External hard drives are a great way to expand your Mac’s storage capacity. They’re a particularly good choice if you have a Mac that doesn’t allow you to easily add an internal hard drive or swap out the existing hard drive for a larger one.
You can purchase ready-made external hard drives; just plug them in and go. But you pay for this convenience in two ways: in actual cost and in limited configuration choices.
Building your own external hard drive eliminates the drawbacks of a ready-made unit. It can be significantly less expensive, especially if you repurpose a hard drive you already own. For example, you may be able to steal one from an older computer you no longer use, or you may have a leftover hard drive that was replaced with a larger model. There’s no sense in letting these unused hard drives go to waste.
If you build your own external hard drive you get to make all the decisions about configuration. You can choose the size of the hard drive, as well as the type of interface you want to use (USB, FireWire, or eSATA). You can even choose an external case that lets you use all three of these popular methods of connecting an external enclosure to a computer.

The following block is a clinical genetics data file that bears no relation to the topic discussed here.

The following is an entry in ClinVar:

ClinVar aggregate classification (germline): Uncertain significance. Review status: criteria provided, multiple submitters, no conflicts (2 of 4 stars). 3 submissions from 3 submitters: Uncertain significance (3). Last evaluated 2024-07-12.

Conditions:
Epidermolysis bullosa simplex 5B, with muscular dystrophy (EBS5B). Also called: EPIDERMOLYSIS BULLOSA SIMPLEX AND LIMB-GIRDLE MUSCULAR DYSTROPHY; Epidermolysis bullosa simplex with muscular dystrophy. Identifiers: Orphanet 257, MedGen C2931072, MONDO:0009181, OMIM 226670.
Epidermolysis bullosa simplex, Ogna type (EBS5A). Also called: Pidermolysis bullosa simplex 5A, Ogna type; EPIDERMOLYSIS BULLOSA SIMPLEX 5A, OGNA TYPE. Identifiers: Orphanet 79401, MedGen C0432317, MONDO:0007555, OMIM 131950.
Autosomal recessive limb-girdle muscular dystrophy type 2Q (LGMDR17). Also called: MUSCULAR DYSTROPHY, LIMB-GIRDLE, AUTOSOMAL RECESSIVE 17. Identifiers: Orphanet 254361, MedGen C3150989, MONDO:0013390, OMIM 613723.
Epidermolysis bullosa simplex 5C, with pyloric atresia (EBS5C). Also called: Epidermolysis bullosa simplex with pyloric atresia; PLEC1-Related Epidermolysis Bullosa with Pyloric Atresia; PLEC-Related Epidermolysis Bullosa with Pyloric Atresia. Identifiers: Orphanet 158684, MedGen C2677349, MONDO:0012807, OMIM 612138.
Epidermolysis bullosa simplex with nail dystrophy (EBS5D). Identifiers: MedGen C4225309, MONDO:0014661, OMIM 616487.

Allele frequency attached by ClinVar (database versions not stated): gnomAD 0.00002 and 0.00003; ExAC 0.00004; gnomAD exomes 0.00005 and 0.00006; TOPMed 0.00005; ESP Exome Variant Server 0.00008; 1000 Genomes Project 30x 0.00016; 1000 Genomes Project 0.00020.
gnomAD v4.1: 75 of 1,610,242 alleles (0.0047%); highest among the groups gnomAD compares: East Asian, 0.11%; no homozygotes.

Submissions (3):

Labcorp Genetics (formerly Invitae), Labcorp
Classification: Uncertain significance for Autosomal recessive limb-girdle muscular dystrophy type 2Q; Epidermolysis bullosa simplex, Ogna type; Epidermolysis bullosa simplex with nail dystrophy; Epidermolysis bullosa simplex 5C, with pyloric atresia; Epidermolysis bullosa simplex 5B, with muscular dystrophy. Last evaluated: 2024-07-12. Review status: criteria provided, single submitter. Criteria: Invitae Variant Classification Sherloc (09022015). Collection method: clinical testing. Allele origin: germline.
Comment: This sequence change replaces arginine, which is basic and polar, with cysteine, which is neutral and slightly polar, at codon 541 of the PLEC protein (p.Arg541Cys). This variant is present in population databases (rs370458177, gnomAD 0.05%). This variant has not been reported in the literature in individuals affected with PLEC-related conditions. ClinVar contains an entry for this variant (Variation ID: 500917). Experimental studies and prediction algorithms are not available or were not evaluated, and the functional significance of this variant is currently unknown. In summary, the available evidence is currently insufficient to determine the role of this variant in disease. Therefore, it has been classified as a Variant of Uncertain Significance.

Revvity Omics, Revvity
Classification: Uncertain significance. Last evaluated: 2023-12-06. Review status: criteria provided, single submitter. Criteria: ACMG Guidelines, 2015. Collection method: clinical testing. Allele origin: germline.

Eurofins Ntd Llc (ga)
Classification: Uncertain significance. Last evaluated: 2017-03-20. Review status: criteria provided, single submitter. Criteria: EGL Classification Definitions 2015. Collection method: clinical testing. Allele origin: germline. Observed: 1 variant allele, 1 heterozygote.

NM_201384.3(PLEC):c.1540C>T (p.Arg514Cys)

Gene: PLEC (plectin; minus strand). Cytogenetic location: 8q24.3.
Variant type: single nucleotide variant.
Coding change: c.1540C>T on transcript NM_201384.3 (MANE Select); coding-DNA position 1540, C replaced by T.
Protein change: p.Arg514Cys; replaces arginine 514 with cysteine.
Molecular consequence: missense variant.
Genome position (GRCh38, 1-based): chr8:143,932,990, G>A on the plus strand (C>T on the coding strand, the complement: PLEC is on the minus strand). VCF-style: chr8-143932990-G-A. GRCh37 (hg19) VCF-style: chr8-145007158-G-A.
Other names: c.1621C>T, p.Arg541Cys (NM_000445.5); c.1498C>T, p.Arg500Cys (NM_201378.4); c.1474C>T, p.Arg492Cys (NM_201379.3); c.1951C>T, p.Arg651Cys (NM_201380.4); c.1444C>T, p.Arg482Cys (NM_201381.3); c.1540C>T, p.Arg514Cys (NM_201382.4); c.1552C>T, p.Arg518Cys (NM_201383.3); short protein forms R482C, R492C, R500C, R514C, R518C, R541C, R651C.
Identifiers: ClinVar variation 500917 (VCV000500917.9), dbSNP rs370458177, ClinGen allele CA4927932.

What You Need
- A hard drive. This can be a drive you purchased just for this project, or an unused hard drive from another computer.
- An external case. External cases are available from many retail and online sources. They include a power supply, an interface adapter, and a method of mounting a standard form factor hard drive (either 3.5” or 2.5”).
- A screwdriver. Usually a small Phillips #1 or #2 will do, although the size you’ll need is dependent on the design of the external case.
- About 10 minutes of free time. Yes, I really mean 10 minutes. This is a very simple project. If you can wield a screwdriver, you can build an external hard drive.